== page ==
Welcome to "New Translation Thursday."
At this past Sunday's Mass, I noticed that my pastor was trying his very best to deal with the length of the sentences in Eucharistic Prayer III. He told me that he chose the third prayer as his focus at Masses this Advent season. At one point in the prayer, I was listening closely to the way he was trying to connect the phrases in a particularly long sentence. When he got to the end of the prayer, he was clearly out of breath. I spoke with him afterward and he said that, because he was concentrating so heavily on trying to proclaim the prayers well that "his voice hurt."
When I mentioned this here at the office, someone came up with a comical image that I haven't been able to get out of my mind. The person said that perhaps there should be an overhead compartment above the altar with a control switch just under the altar. When a celebrant reaches a point of losing his breath, he could press the control switch and, presto,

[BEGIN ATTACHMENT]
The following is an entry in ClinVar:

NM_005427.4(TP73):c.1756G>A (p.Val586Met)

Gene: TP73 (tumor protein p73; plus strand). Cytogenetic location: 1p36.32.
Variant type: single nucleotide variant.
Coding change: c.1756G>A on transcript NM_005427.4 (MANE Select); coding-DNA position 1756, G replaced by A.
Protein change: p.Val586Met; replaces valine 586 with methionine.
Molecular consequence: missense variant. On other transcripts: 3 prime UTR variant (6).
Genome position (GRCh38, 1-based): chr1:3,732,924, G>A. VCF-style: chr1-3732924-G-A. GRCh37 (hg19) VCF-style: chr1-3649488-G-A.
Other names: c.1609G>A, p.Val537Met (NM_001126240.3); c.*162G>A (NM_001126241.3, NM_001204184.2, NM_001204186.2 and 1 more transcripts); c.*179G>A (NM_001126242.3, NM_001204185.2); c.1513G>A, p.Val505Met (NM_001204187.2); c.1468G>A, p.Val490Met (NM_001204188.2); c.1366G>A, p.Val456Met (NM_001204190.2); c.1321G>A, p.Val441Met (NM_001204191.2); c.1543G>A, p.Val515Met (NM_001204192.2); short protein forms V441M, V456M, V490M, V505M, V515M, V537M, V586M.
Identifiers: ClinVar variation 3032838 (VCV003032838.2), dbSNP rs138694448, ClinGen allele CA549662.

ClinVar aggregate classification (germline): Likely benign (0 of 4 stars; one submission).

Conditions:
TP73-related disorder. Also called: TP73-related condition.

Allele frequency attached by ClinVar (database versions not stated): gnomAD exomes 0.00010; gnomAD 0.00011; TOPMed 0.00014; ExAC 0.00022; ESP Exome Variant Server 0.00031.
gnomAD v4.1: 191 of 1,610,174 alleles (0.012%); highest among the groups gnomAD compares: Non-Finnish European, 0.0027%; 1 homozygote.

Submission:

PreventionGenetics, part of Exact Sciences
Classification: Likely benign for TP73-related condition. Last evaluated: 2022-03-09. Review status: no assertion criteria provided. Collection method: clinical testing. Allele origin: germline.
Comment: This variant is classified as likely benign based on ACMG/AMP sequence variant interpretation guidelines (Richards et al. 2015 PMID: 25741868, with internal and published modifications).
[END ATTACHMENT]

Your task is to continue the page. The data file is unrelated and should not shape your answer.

an oxygen mask drops down for his use, so that he can muster the energy to tackle the next long sentence!
Folks, I think we need to mix in a bit of humor as we continue the implementation of these newly translated prayers.
If you are one who presides at Mass, let us know how you have handled these long sentences.
There is one section of Eucharistic Prayer III that I have found just lovely:
Listen graciously to the prayers of this family,
whom you have summoned before you:
in your compassion, O merciful Father,
gather to yourself all your children
scattered throughout the world.
It's a rather short section and I find it to be inspiring.
Are there passages that you have found particularly inspiring?
Gotta sing. Gotta pray.